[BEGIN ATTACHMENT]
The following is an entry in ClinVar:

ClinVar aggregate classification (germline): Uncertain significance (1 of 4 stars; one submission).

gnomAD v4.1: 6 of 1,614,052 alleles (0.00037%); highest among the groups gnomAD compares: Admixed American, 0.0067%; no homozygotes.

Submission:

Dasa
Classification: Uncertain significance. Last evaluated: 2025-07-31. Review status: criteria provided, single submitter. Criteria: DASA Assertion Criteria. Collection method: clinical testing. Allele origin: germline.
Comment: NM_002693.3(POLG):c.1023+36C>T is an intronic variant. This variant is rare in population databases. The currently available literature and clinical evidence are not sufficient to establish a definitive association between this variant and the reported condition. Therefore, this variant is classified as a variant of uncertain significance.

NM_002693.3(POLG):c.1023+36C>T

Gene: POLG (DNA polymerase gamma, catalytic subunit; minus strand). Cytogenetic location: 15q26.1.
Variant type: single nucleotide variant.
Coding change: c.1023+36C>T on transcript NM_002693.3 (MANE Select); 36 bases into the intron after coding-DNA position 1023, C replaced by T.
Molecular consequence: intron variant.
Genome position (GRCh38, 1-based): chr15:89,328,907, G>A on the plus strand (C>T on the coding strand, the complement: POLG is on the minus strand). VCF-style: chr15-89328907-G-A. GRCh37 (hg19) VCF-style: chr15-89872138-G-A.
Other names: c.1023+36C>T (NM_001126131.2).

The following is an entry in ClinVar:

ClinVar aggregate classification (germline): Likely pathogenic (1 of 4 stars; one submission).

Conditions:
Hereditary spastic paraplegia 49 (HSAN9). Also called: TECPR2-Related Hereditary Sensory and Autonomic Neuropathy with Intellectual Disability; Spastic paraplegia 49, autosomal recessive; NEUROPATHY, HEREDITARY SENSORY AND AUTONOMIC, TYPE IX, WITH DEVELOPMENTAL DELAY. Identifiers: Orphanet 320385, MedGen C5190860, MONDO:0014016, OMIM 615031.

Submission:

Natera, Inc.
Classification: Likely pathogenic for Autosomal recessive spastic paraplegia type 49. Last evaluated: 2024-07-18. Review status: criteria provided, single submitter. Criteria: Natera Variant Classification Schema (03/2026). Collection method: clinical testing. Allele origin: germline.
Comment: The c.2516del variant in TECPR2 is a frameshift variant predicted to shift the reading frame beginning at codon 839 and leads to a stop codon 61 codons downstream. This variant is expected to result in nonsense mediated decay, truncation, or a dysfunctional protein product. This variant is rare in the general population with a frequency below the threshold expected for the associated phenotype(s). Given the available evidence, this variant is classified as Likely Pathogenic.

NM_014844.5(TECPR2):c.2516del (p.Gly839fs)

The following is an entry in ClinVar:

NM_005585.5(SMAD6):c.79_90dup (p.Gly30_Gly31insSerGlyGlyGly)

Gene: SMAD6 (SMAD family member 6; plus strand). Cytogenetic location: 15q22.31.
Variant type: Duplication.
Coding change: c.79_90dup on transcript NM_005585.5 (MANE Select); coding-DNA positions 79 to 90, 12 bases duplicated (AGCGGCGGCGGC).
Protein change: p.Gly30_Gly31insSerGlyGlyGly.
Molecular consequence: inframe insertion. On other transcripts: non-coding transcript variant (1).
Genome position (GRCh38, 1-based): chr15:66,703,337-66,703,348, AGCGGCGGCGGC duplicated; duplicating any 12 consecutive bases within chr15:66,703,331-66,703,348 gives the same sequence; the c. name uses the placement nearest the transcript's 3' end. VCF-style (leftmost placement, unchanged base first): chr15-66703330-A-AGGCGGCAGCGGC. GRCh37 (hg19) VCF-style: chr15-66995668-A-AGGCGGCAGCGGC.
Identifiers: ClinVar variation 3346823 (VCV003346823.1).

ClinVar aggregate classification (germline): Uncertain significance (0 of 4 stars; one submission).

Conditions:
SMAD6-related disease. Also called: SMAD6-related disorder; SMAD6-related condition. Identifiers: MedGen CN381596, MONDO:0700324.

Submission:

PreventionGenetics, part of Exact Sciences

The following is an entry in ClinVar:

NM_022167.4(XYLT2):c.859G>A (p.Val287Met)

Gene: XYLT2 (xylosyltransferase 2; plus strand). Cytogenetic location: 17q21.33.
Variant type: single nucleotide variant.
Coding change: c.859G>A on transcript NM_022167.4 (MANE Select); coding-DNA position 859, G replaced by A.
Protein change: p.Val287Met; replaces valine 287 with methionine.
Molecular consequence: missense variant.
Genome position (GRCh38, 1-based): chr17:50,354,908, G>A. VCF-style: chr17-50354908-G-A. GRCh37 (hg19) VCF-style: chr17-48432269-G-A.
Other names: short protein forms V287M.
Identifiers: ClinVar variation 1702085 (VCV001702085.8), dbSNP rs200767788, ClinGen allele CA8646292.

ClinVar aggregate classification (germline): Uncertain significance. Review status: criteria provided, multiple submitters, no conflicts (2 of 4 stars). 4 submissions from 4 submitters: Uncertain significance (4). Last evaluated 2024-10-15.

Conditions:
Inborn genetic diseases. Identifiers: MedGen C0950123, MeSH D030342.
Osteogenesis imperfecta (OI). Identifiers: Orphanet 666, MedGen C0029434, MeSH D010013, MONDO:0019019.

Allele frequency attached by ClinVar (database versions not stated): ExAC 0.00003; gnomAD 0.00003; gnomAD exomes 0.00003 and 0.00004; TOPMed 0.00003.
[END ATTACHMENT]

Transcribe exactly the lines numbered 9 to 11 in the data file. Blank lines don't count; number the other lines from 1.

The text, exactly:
Gene: POLG (DNA polymerase gamma, catalytic subunit; minus strand). Cytogenetic location: 15q26.1.
Variant type: single nucleotide variant.
Coding change: c.1023+36C>T on transcript NM_002693.3 (MANE Select); 36 bases into the intron after coding-DNA position 1023, C replaced by T.